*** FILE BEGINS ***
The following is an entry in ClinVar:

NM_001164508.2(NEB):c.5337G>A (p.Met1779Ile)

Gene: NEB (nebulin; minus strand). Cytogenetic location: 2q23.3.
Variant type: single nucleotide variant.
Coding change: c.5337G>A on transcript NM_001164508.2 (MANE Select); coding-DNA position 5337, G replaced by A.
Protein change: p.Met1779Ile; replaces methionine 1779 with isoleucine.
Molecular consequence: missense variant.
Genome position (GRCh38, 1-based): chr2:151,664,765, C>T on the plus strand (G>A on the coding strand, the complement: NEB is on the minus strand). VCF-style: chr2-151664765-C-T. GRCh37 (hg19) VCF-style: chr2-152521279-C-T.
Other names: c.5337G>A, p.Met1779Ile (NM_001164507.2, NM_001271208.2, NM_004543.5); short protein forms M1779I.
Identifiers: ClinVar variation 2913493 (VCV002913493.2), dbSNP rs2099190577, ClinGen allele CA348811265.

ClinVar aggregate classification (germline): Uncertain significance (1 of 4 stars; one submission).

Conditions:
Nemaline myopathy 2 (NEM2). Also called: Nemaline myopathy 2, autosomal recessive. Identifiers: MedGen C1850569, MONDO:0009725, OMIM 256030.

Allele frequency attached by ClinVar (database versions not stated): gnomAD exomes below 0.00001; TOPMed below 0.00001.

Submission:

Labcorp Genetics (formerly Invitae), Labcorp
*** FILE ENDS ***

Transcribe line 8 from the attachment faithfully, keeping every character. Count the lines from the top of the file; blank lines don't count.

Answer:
Genome position (GRCh38, 1-based): chr2:151,664,765, C>T on the plus strand (G>A on the coding strand, the complement: NEB is on the minus strand). VCF-style: chr2-151664765-C-T. GRCh37 (hg19) VCF-style: chr2-152521279-C-T.